• Penguins Are Ducks: Penguins given attributes of ducks, because most people are more familiar with ducks.
  • Penny-Pinching Crab: Crabs portrayed as stingy, greedy and money-obsessed.
  • Perplexing Pearl Production: Pearls that are created quickly and without flaws, and by any sort of bivalve.
  • Pike Peril: Pike portrayed as evil or vicious.
  • Piranha Problem: Piranhas portrayed as far more vicious than they are in reality.
  • Playful Otter: Otters portrayed as genial beasts always up for games.
  • Polar Bears and Penguins: Penguins and polar bears co-existing in the same place.
  • Psycho Electric Eel: Electric eels portrayed as much more powerful/dangerous than they really are.
  • Puzzling Platypus: Platypi's supposed chimerical nature played up as extremely puzzling or nonsensical.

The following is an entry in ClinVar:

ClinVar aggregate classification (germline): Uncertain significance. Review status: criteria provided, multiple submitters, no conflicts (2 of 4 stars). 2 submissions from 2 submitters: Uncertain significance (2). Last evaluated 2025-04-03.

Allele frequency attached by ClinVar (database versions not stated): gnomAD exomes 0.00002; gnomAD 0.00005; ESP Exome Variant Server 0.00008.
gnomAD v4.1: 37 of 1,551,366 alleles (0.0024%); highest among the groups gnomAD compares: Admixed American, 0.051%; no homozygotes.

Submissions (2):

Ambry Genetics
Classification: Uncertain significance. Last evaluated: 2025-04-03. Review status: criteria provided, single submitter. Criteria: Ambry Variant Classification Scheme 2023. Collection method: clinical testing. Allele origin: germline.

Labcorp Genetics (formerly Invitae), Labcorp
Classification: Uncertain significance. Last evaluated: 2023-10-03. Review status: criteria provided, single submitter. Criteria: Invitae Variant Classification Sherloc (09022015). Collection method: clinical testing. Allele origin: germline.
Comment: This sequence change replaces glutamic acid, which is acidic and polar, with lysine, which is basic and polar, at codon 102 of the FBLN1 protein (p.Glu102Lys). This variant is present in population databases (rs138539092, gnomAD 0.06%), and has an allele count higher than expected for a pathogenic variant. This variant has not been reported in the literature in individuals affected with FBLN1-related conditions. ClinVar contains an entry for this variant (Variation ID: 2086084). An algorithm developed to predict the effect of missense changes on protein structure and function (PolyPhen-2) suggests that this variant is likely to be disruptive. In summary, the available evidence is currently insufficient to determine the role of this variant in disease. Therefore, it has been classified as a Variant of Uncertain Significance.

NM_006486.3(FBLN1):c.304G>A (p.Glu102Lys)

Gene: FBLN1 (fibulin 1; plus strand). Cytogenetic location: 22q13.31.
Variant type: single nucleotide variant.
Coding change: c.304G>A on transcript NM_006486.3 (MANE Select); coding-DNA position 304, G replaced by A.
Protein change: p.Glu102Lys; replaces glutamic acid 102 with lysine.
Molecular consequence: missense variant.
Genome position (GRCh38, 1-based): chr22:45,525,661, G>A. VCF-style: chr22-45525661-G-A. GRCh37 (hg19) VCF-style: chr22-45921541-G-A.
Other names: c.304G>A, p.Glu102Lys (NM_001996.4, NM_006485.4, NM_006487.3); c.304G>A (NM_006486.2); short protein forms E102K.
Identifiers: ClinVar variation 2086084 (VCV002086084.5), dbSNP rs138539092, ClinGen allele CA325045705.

• Quacking Up: Humorous or lighthearted depictions of ducks.
  • Sapient Cetaceans: Whales, dolphins, and porpoises depicted as sapient, fully intelligent creatures in fiction.
  • Sea Aping: A fictional brand of sea monkeys.
  • Sea Hurtchin: When urchins seem to exist only to hurt people with their spines.
  • Seahorses Are Dragons: Seahorses associated with or tied to dragons, often Eastern dragons.
  • Seahorse Steed: Seahorses portrayed as the underwater equivalent of actual horses.
  • Sea Serpents: Giant, serpentine sea monsters.
  • Selkies and Wereseals: Human-seal shapeshifters.
  • Sewer Gator: Alligators that have been flushed down the toilet and end up living in the sewers down below the streets.